Blood pressure is affected only in the presence of hypovolemia exceeding 20% of normal blood volume. Heart rate may be increased due to pain and stress from the operation. Increased heart rate will lead to increased cardiac output which increases the blood pressure. Therefore it's important to manage the pain and also ensure the mental stability of the patient. This should be done by reassuring Sarah that she's going to get well soon and since she's a pharmacist you can also tell her the medication she's under and therefore she can be more confident of getting well quickly. Checking the levels of her pain should also be a priority to ensure the patient is not in too much pain. Moniter the oxygen levels and ensure the fluid infused is the right quantity.

Part 2:

Clinical Problems for Sarah:

  1. Blood loss: Wounds with disrupted blood supply heal slowly. For example, the healing of leg wounds in patients with varicose veins is prolonged. Ischemia due to pressure produces bed sores that then prevent their healing. Ischemia can be caused by obstruction of arterial blood flow – the most common cause, or by decreased perfusion of tissues by oxygen-carrying blood as occurs in cardiac failure, hypotension, & shock.

  2. Infections: some of the signs of infection will include the serous ooze I'm the hip dressing and the mild swelling. There may be bruises at the wound site after operation. They will go away after a few days after the patient’s condition has been normalized and no bleeding disorder appeared. To add, the portable suction device to collect bloody drainage can usually be removed within one day after the operation. Upon removal, the nurse should clean the drain tube site with antiseptic solution and with a small sterile dressing applied where there is an oozing at the site. The nurse will also perform simple dressing to the main wound without crepe bandage applied. Subject to the physician’s prescription for reducing the risk of deep vein thrombosis, the nurse will apply anti-embolism (TED) stockings and sequential compression device to prevent the development of blood clots in deep vein in the lower extremities. The nurse will remove wound stitches upon physician’s prescription after operation as part of the post-operative nursing care.

  3. Dislocation: Regarding to their Lower Extremity Functional Scale(LEFS):used at home and acute care system, this is a functional test for lower extremities. If not positioned well may get a dislocation. The right position is therefore important. And due to pain one may not stand the position for long enough. Its important to therefore stick to learned position for recovery purposes.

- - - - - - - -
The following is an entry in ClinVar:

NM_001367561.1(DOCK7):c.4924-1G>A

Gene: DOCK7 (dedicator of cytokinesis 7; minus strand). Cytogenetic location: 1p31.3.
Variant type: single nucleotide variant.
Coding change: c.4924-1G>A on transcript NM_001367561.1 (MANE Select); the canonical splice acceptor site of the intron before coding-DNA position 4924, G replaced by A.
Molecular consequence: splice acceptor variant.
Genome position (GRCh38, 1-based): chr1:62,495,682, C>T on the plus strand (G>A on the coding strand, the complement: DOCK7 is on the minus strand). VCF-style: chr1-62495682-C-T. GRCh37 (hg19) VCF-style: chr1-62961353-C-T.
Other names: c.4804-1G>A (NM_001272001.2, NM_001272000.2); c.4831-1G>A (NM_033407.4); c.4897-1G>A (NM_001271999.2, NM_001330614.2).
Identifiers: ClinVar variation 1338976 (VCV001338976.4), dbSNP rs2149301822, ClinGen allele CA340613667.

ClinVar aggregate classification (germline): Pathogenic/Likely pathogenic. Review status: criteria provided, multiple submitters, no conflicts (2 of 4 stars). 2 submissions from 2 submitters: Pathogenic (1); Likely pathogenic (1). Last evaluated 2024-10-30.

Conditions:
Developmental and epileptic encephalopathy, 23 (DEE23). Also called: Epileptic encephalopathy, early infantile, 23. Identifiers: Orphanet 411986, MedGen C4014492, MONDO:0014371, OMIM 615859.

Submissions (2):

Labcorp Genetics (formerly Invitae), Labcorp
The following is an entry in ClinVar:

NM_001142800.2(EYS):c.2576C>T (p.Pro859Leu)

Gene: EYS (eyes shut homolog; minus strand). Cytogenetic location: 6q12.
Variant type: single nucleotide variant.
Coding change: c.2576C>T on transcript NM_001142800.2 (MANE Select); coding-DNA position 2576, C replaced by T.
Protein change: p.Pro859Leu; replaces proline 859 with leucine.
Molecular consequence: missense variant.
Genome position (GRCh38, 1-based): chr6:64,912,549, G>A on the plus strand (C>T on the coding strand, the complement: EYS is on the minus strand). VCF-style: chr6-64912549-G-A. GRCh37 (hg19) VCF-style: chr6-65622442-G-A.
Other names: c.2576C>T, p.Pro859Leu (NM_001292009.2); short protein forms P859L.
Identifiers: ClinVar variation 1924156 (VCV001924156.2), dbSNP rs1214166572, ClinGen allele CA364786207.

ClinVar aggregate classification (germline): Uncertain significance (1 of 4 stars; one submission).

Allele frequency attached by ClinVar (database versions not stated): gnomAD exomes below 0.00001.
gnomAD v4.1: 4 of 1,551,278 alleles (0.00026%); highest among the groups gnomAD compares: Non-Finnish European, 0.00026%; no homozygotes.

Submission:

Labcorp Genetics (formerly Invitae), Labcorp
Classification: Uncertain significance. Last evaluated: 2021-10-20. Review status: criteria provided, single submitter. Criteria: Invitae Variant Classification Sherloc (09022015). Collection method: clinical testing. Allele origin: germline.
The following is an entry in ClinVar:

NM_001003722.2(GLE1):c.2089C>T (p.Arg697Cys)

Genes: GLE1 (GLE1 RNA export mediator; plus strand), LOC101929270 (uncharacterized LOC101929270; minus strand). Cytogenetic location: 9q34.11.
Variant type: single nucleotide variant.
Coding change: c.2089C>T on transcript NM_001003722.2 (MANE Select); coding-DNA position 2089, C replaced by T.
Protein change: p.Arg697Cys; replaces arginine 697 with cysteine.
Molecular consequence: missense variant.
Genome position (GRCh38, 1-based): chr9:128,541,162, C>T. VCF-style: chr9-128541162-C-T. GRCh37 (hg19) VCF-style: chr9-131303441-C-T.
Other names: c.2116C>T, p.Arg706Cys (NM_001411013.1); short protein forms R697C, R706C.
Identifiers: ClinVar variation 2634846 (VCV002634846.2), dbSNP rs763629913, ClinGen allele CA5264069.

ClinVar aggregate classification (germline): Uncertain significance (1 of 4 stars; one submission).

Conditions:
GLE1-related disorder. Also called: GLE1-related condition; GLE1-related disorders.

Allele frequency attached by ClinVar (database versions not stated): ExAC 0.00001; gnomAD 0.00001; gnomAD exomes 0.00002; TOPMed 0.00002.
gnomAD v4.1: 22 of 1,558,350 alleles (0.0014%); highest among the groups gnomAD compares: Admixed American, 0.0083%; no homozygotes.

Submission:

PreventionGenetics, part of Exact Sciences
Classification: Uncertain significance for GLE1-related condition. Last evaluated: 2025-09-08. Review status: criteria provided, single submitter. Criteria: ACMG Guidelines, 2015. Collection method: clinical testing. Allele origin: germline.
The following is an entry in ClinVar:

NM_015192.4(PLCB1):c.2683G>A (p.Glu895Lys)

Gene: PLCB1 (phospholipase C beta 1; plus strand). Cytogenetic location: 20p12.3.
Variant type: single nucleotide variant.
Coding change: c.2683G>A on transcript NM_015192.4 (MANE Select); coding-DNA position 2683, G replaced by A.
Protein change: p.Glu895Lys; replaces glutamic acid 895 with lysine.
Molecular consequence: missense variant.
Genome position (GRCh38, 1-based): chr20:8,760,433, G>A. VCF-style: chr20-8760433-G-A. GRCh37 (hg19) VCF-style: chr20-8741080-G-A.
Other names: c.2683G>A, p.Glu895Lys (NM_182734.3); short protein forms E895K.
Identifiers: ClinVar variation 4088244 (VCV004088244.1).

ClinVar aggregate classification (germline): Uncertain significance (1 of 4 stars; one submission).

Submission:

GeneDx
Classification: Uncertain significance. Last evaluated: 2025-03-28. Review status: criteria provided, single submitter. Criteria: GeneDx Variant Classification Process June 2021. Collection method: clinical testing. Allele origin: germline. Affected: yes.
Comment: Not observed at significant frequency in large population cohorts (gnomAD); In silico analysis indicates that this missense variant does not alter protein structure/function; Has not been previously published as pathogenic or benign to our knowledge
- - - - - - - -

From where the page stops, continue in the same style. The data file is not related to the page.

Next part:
Nursing Goals According to Clinical Problems:

  1. For the blood loss: On the affected limb, perform neurovascular checks (color, temperature, pulses and capillary refill, movement, and sensation) hourly for the first 12 to 24 hours, then every 2 to 4 hours. Report abnormal findings to the physician immediately. Surgery can disrupt the blood supply to or innervations of the affected extremity. If so, to preserve the function of the extremity, rapid intervention is important. By emptying and recording suction drainage every 4 hours and assessing the dressing frequently, monitor incision bleeding. With a total joint replacement, significant blood loss can occur, particularly a total hip replacement. As needed, reinforce the dressing which is usually changed 24 to 48 hours after surgery but may need reinforcement if excess bleeding occurs. During the initial postoperative period, maintain intravenous infusion and accurate intake and output records. Sara is at risk for fluid volume deficit in the initial postoperative period because of blood and fluid loss during surgery, as well as the effects of the anesthetic. Maintain prescribed position and bed rest of the affected extremity using a sling, abduction splint, brace, immobilizer, or other prescribed device. Proper positioning of the affected extremity is vital in the initial postoperative period so that the joint prosthesis does not become dislocated or displaced.

  2. For infection: Regarding local complications in the site of the operation:, Increased pain in leg and leg appears shorter , Increased swelling, tenderness, or redness in either leg , Temperature above 38•C taken at least 30minutes after eating or drinking , Increased drainage from the incision, redness, or opening of incision edges and Increased difficulty with walking

  3. For dislocation: Maintain bed rest and prescribed position of the affected extremity using a sling, abduction splint, brace, immobilizer, or other prescribed device. Proper positioning of the affected extremity is vital in the initial postoperative period so that the joint prosthesis does not become dislocated or displaced. While on bed rest, help the client shift position at least every 2 hours because shifting of position helps prevent pressure sores and other complications of immobility. At least every 2 hours, remind the client to use the incentive spirometer, to cough, and to breathe deeply .These measures are important to prevent respiratory complications such as pneumonia. Assess the client’s level of comfort frequently. Maintain PCA, epidural infusion, or other prescribed analgesia to promote comfort. Adequate pain management promotes healing and mobility. As soon as allowed, help the client get out of bed. Teach and reinforce the use of techniques to prevent weight bearing on the affected extremity, such as the over-head trapeze, pivot turning, and toe-touch. Early mobility prevents complications such as pneumonia and thromboembolism, but appropriate techniques must be used to prevent injury to the operative site. Initiate physical therapy and exercises as prescribed for the specific joint replaced, such as quadriceps setting, leg raising, and passive and active range-of-motion exercises. These exercises help prevent muscle atrophy and thromboembolism and strengthen the muscles of the affected extremity so that it can support the prosthetic joint. Use sequential compression devices or antiembolism stockings as prescribed. These help prevent thromboembolism and pulmonary embolus for the client who must remain immobile following surgery. For Sarah now with a total hip replacement, prevent hip flexion of greater than 90 degrees or adduction of the affected leg. Provide a seat riser for the toilet or commode. These measures prevent dislocation of the joint.Assess the client with a total hip replacement for signs of prosthesis dislocation, including pain in the affected hip or shortening and internal rotation of the affected leg.